The migrant problem should not have been insoluble. The numbers involved may have been daunting but, in truth, they were not unmanageable as a proportion of the whole EU population. Had the situation been addressed properly from the outset, and rigorous mechanisms put in place for assessment and re-settlement, this might have been a success story for Europe: the humane and fair-minded handling of a painful dilemma.
But it wasn’t – and the reasons for that go right to the heart of what will cause the EU to collapse. Each member state came to this with its own economic limitations, its own historical memory and its own political culture. When it came to confronting the sight of those endless marching columns of strangers, every country dealt with the experience in its own way – not as one small part of an Ever Closer Union, but as Hungarians or Poles only recently liberated from the Warsaw Pact, or as Danes or Swedes who took pride in their liberal traditions but were now feeling uncharacteristically alienated.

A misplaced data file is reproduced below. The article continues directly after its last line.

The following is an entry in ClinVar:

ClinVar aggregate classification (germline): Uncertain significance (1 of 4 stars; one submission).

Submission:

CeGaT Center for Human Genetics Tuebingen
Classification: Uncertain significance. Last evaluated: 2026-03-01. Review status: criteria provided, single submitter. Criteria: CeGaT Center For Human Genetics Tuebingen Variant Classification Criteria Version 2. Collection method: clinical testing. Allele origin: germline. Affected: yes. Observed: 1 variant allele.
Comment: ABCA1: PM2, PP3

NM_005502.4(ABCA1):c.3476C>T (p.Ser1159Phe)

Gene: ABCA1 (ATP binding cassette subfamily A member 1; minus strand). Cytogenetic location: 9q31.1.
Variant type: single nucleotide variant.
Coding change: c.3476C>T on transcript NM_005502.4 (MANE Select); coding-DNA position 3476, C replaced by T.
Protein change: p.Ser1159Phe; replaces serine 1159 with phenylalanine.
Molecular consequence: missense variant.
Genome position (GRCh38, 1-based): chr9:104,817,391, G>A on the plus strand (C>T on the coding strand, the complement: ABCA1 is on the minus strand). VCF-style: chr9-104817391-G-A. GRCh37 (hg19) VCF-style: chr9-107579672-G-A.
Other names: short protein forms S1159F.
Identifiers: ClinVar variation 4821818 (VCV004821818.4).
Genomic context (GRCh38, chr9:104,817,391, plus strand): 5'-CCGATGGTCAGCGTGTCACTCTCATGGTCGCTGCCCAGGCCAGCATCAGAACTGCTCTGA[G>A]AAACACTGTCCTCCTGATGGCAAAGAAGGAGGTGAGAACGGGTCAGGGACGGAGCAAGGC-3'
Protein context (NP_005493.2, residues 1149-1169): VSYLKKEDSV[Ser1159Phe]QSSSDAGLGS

In the emergency created by migrant pressure, the EU simply became visibly what it should always have been understood to be: a confederation of different peoples whose varying experiences and attitudes cannot be homogenised. The governments of those differing nations have taken it in turns to be berated by EU officialdom: Hungary for its impromptu barbed-wire borders, the UK for taking too few refugees from Calais, and Denmark for its plan to confiscate valuables from refugees who will be receiving state support. Each one of those governments is, in fact, doing what its own electorate demands – which is exactly what democratically elected governments are supposed to do. Unless the EU abolishes democratic accountability altogether, this must continue to be so.